This journey of select committee reform, as told above, was not inevitable. Reforms which seek to strengthen Parliament against the executive have generally been difficult to achieve, especially when that executive commands a majority in the House of Commons. Backbench access to the House’s agenda, the strength and lure of the payroll vote, and the variance in the value which MPs give to cross-party work, all contribute to stifle the momentum for reform. The same forces of inertia as described by Bernard Crick in 1970 were evident again in both 2002 and 2010.
As Tony Wright told the Liaison Committee in 2019, “The forces of conservatism and inertia are vast.” Overcoming these requires careful forethought, preparing for the moment of crisis, or a shift in the zeitgeist which creates opportunity, a clear programme of reform, a cross-party alliance of those willing to push reform forward, and a champion within government. Moreover, for reform to have its fullest impact it needs backbench MPs willing to make the most of the system they inhabit – pushing the boundaries as well as shifting the balance.
This post is adapted from ‘Select Committee Reform: Shifting the Balance and Pushing the Boundaries’, Lucinda Maer’s contribution to the special issue of the Hansard Society’s journal Parliamentary Affairs on ‘40 years of departmental select committees in the House of Commons’ (vol 72, issue 4, October 2019), of which she was one of the editors.
Enjoy reading this? Please consider sharing it
The end of the transition period is likely to expose even more fully the scope of the policy-making that the government can carry out via Statutory Instruments, as it uses its new powers to develop post-Brexit law. However, there are few signs yet of a wish to reform delegated legislation scrutiny, on the part of government or the necessary coalition of MPs.
Parliament’s role around the end of the Brexit transition and conclusion of the EU future relationship treaty is a constitutional failure to properly scrutinise the executive and the law. As the UK moves to do things differently after 1 January, MPs must do more to ensure they can better discharge their responsibilities regarding the making of UK treaties.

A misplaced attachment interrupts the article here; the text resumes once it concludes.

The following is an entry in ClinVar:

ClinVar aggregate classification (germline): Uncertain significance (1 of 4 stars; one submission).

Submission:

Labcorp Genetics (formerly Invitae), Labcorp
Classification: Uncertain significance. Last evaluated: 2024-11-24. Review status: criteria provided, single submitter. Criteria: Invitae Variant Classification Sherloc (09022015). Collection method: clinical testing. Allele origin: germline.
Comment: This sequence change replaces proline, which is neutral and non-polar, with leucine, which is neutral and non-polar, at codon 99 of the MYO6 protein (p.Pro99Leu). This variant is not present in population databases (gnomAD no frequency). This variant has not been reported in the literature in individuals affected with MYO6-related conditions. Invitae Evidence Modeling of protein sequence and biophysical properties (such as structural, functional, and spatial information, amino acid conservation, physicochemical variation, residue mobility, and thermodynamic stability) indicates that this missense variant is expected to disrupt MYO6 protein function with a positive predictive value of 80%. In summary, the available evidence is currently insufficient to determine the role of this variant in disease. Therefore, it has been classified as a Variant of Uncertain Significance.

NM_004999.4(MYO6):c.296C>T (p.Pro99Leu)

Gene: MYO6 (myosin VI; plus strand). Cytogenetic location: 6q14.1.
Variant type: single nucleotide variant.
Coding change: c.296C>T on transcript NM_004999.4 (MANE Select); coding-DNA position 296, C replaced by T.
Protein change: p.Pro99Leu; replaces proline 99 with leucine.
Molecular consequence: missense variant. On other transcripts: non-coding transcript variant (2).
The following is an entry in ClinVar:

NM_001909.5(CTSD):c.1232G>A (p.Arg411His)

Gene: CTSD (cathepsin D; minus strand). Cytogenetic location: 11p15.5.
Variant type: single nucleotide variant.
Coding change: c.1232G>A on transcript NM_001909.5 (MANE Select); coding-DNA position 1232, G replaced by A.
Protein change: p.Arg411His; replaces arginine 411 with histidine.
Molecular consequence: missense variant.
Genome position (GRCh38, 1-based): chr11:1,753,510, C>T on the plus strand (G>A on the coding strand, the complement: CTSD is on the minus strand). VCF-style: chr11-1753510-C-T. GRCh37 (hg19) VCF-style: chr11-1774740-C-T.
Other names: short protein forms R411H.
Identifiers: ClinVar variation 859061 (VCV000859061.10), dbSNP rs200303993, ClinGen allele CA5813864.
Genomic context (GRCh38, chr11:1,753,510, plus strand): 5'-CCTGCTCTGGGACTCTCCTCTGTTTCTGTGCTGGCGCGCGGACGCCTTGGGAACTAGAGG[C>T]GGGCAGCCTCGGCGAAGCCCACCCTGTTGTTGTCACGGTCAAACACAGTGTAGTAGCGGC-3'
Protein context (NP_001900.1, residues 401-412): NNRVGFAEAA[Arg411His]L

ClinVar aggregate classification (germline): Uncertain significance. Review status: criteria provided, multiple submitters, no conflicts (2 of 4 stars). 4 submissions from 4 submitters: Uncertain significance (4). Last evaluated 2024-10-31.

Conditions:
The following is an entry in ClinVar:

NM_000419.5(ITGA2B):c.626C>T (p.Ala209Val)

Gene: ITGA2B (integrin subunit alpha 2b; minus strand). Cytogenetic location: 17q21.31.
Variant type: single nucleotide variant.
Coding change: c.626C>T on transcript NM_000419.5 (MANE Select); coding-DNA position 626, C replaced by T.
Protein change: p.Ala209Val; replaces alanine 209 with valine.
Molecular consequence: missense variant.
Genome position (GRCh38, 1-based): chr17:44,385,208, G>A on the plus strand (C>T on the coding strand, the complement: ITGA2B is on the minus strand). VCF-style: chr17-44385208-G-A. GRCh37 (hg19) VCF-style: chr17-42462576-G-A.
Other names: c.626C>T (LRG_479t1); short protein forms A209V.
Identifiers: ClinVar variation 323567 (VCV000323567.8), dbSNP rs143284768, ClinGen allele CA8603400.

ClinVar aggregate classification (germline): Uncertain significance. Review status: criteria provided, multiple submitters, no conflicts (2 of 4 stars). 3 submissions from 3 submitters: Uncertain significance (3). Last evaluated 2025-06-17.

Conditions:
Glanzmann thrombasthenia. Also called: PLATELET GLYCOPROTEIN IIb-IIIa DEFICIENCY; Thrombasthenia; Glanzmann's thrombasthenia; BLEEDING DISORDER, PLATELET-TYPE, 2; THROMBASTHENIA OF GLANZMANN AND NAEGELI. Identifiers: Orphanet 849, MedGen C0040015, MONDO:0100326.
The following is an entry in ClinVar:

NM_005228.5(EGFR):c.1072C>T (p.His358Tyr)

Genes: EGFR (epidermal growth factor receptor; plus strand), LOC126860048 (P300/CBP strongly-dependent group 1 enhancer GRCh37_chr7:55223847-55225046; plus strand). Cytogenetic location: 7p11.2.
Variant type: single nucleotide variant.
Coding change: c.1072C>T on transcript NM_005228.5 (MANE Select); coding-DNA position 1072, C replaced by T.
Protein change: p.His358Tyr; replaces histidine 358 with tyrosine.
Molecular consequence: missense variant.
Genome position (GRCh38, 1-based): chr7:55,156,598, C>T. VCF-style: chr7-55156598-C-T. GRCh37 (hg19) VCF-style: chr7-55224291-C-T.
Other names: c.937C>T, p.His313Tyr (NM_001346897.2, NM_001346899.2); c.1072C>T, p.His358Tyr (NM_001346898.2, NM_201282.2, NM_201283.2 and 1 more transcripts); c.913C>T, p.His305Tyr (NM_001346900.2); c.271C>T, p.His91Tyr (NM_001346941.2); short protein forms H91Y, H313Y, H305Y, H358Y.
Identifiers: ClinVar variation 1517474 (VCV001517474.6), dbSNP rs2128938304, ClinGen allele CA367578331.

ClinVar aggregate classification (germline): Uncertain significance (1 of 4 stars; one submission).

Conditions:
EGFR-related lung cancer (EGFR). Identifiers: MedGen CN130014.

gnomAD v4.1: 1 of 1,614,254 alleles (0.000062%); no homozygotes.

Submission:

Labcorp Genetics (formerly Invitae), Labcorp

The EU (Future Relationship) Bill is to be considered by both Houses in just one sitting day. How unusual is such an expedited timetable and how much time will parliamentarians really have to look at the Bill? How will MPs participate in proceedings given Covid-19 restrictions? And how will proceedings, particularly the amendment process, work on the day?
The debate about remote participation in House of Commons proceedings raises critical questions about what constitutes a ‘good parliamentarian’, what ‘fair’ participation looks like, and who gets to decide. As things stand, the exclusion from much parliamentary business of pregnant women, among others, undermines equality of political representation.
The Coronavirus pandemic has added to the questions surrounding the nature of the Parliament that should emerge from the Palace of Westminster Restoration and Renewal programme. But, with concerns over the programme’s governance and public engagement rising, the report arising from the current review of the programme will not now be published this year.
Disputed parliamentary election results – often taking months to resolve – were a frequent feature of English political culture before the reforms of the 19th century. But how could defeated candidates protest the result of an election, and how were such disputes resolved?